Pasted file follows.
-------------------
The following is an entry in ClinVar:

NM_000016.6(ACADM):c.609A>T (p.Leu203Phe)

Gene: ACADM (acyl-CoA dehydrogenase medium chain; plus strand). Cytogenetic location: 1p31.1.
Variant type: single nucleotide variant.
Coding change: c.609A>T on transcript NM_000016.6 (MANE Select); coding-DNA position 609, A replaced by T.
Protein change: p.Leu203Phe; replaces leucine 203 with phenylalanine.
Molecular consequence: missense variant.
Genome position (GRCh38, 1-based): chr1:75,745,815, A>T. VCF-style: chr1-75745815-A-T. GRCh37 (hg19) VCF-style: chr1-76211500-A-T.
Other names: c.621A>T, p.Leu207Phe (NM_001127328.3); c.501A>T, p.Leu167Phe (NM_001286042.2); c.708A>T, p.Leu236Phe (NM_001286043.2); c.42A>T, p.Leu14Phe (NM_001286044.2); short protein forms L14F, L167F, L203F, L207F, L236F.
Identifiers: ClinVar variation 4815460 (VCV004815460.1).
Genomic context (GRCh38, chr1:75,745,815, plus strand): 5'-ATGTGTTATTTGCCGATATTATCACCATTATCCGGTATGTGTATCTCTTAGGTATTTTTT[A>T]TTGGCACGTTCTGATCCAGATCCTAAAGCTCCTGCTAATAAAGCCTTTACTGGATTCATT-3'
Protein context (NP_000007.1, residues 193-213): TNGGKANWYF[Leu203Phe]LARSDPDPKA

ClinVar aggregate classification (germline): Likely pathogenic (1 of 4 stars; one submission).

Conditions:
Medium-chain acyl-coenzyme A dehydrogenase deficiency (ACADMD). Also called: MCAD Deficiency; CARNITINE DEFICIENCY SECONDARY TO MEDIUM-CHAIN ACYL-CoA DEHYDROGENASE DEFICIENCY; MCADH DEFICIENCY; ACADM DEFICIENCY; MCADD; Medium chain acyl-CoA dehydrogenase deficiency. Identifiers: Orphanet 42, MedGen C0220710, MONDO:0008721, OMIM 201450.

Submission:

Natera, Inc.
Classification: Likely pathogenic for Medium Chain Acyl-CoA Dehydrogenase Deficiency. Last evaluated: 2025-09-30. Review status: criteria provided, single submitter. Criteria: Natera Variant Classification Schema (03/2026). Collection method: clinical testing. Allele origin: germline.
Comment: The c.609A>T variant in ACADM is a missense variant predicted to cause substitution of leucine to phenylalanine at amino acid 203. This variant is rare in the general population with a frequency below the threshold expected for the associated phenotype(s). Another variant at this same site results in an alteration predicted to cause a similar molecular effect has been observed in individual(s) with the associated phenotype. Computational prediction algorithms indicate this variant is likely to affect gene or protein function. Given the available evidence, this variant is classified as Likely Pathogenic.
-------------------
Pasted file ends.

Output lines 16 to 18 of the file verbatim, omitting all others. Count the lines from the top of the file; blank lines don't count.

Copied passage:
Submission:

Natera, Inc.
Classification: Likely pathogenic for Medium Chain Acyl-CoA Dehydrogenase Deficiency. Last evaluated: 2025-09-30. Review status: criteria provided, single submitter. Criteria: Natera Variant Classification Schema (03/2026). Collection method: clinical testing. Allele origin: germline.